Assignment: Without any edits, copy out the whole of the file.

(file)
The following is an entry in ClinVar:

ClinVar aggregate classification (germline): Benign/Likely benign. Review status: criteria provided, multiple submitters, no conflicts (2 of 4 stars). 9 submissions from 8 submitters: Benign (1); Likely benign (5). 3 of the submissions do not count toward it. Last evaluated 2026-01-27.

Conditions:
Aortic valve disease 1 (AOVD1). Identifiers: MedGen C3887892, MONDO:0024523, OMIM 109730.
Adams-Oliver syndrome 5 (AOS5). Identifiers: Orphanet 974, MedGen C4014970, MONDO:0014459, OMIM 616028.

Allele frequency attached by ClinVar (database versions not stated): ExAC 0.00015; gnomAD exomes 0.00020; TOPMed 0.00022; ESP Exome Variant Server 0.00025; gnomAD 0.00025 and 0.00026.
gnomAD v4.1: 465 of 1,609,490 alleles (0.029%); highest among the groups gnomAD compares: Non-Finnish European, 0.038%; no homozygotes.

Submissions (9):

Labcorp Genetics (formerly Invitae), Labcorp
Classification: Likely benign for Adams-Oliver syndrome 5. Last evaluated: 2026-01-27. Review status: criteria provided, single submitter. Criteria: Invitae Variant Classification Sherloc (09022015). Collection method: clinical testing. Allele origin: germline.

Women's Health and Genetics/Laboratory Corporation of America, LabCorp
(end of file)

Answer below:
The following is an entry in ClinVar:

ClinVar aggregate classification (germline): Benign/Likely benign. Review status: criteria provided, multiple submitters, no conflicts (2 of 4 stars). 9 submissions from 8 submitters: Benign (1); Likely benign (5). 3 of the submissions do not count toward it. Last evaluated 2026-01-27.

Conditions:
Aortic valve disease 1 (AOVD1). Identifiers: MedGen C3887892, MONDO:0024523, OMIM 109730.
Adams-Oliver syndrome 5 (AOS5). Identifiers: Orphanet 974, MedGen C4014970, MONDO:0014459, OMIM 616028.

Allele frequency attached by ClinVar (database versions not stated): ExAC 0.00015; gnomAD exomes 0.00020; TOPMed 0.00022; ESP Exome Variant Server 0.00025; gnomAD 0.00025 and 0.00026.
gnomAD v4.1: 465 of 1,609,490 alleles (0.029%); highest among the groups gnomAD compares: Non-Finnish European, 0.038%; no homozygotes.

Submissions (9):

Labcorp Genetics (formerly Invitae), Labcorp
Classification: Likely benign for Adams-Oliver syndrome 5. Last evaluated: 2026-01-27. Review status: criteria provided, single submitter. Criteria: Invitae Variant Classification Sherloc (09022015). Collection method: clinical testing. Allele origin: germline.

Women's Health and Genetics/Laboratory Corporation of America, LabCorp